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Statistics on successful game designs?

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Doing some research in my spare time, and I'm curious as to whether anyone has already done an analysis of successful game designs?

I'd like to see, if possible, break downs of things such as...

Most popular genre;
Most popular view point (first person, top down, etc.);
Most popular locations (space, real world, fantasy, etc.);
Most poopular story twists;
Most popular main character attributes;
...

Stuff like that; breaking down the most successful games into their commonly shared attributes and traits.

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...I'm curious as to whether anyone has already done an analysis of successful game designs?

I'd like to see, if possible, break downs of things such as...

Most popular genre;
Most popular view point (first person, top down, etc.);
Most popular locations (space, real world, fantasy, etc.);
Most poopular story twists;
Most popular main character attributes;
...

Stuff like that; breaking down the most successful games into their commonly shared attributes and traits.


It's unlikely that anyone has done such an analysis. Most likely, you would have to do your own analysis. And I assure you that the industry would love to see your results.
Of course, you'll have to define "successful" (since the term is open to interpretation) and your analysis should cite your reasoning and your sources of information, etc.

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Well you can at least guarantee that the first two is shooter, and first person unless if Apps on the iPhones count. As for the rest, it seems tougher to decide. I like this idea for research though, but how are you going to classify most successful? Will you go by most profits, most bought, or most games from them?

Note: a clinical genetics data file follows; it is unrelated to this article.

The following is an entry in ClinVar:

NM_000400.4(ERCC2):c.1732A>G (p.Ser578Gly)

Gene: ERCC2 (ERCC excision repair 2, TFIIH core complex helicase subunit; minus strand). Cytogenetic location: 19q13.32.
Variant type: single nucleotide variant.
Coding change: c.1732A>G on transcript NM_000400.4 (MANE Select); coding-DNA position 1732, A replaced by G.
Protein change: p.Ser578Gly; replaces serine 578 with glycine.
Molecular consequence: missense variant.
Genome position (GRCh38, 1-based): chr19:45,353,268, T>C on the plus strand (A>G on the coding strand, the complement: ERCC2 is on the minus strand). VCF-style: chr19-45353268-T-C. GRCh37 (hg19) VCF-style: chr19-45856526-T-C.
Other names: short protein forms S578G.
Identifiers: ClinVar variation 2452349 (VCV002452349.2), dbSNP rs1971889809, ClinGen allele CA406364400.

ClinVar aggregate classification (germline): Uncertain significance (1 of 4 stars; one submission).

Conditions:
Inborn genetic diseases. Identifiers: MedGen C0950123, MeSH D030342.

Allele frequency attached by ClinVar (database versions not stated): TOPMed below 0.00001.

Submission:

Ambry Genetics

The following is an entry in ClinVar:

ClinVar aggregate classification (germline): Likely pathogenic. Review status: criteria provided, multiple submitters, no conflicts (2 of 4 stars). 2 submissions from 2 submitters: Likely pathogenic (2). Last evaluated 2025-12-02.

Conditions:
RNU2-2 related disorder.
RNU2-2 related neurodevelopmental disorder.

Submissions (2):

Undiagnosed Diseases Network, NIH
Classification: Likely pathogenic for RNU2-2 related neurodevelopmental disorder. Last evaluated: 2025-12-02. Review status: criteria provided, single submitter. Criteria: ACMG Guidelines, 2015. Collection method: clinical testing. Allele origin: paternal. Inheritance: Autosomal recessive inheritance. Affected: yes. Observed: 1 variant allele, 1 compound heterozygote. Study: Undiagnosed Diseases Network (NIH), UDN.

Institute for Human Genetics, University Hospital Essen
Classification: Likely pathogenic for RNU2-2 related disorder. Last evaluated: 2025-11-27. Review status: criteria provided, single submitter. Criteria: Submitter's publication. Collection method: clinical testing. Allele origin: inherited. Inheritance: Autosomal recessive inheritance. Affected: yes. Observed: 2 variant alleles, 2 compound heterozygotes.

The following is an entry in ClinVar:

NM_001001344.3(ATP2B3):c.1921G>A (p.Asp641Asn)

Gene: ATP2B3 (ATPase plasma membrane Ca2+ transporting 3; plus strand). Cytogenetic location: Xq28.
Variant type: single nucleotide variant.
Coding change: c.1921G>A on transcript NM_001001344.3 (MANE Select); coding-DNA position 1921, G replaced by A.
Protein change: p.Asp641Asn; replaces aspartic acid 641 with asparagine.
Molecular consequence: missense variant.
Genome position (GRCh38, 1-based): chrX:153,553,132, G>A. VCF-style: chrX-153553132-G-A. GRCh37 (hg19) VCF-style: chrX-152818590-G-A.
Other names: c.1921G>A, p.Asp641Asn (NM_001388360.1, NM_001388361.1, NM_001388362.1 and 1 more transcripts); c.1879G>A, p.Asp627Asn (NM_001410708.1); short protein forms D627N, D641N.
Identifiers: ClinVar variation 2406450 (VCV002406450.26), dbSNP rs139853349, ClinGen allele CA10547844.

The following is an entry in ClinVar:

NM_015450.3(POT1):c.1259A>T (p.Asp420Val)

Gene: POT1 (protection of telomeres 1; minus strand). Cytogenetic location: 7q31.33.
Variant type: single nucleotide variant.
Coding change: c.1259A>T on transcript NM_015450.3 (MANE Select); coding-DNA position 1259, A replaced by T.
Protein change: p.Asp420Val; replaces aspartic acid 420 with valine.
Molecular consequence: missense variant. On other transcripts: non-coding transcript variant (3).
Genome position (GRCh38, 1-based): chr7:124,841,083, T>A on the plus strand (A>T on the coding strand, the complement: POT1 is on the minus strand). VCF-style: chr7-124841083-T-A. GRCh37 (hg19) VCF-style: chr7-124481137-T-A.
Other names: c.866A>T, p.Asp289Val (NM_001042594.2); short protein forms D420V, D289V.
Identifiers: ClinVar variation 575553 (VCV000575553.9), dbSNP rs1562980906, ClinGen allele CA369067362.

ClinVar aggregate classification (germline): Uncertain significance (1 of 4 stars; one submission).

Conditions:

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Well you can at least guarantee that the first two is shooter, and first person unless if Apps on the iPhones count. As for the rest, it seems tougher to decide. I like this idea for research though, but how are you going to classify most successful? Will you go by most profits, most bought, or most games from them?


The best selling PC games: http://en.wikipedia.org/wiki/List_of_best-selling_PC_video_games

If we're ranking using "best selling" as the criteria, then no, the first two is not "shooter" and "first person". :)

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Ah well, I thought it would be too good to be true, but I am quite surprised, as I'd expect it to be a pretty important aspect to consider in such a competetive market.

I guess I'd classify most successful as being those who sold most copies and/or have the biggest userbase.

Since nothing is coming up in my limited searching, I'll look some more and perhaps have a crack at doing an essay on it; the subject sounds intriguing.

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We are gonna get rich by making the average successful game! biggrin.png
So basically we once shoot in front of the rabbit, then once behind it and claim to have hit it in average... Edited by japro

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We are gonna get rich by making the average successful game! Posted Image
So basically we once shoot in front of the rabbit, then once behind it and claim to have hit it in average...